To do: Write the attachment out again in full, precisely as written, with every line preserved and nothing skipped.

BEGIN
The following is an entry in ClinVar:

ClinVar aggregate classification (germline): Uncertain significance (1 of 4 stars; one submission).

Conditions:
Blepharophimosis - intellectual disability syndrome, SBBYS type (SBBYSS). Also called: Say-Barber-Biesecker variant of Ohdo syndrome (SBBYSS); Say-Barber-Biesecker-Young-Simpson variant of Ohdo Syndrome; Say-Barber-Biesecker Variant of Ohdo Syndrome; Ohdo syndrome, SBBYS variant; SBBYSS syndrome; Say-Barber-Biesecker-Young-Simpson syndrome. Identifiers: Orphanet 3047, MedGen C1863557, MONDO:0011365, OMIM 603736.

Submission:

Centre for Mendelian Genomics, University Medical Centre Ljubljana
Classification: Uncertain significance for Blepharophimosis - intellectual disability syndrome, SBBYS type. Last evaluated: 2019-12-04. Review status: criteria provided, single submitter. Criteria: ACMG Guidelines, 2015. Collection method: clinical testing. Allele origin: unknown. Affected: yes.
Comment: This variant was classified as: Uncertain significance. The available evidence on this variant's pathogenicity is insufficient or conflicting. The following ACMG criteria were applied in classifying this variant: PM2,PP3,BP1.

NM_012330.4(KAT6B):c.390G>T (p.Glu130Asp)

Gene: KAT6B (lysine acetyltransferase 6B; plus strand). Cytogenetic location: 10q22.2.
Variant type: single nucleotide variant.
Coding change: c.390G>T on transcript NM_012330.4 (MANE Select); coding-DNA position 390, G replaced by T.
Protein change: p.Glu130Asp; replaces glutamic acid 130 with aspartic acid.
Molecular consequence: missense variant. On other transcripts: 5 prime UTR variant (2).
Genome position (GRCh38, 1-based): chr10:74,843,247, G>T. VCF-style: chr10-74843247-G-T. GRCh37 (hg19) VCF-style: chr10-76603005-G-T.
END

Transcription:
The following is an entry in ClinVar:

ClinVar aggregate classification (germline): Uncertain significance (1 of 4 stars; one submission).

Conditions:
Blepharophimosis - intellectual disability syndrome, SBBYS type (SBBYSS). Also called: Say-Barber-Biesecker variant of Ohdo syndrome (SBBYSS); Say-Barber-Biesecker-Young-Simpson variant of Ohdo Syndrome; Say-Barber-Biesecker Variant of Ohdo Syndrome; Ohdo syndrome, SBBYS variant; SBBYSS syndrome; Say-Barber-Biesecker-Young-Simpson syndrome. Identifiers: Orphanet 3047, MedGen C1863557, MONDO:0011365, OMIM 603736.

Submission:

Centre for Mendelian Genomics, University Medical Centre Ljubljana
Classification: Uncertain significance for Blepharophimosis - intellectual disability syndrome, SBBYS type. Last evaluated: 2019-12-04. Review status: criteria provided, single submitter. Criteria: ACMG Guidelines, 2015. Collection method: clinical testing. Allele origin: unknown. Affected: yes.
Comment: This variant was classified as: Uncertain significance. The available evidence on this variant's pathogenicity is insufficient or conflicting. The following ACMG criteria were applied in classifying this variant: PM2,PP3,BP1.

NM_012330.4(KAT6B):c.390G>T (p.Glu130Asp)

Gene: KAT6B (lysine acetyltransferase 6B; plus strand). Cytogenetic location: 10q22.2.
Variant type: single nucleotide variant.
Coding change: c.390G>T on transcript NM_012330.4 (MANE Select); coding-DNA position 390, G replaced by T.
Protein change: p.Glu130Asp; replaces glutamic acid 130 with aspartic acid.
Molecular consequence: missense variant. On other transcripts: 5 prime UTR variant (2).
Genome position (GRCh38, 1-based): chr10:74,843,247, G>T. VCF-style: chr10-74843247-G-T. GRCh37 (hg19) VCF-style: chr10-76603005-G-T.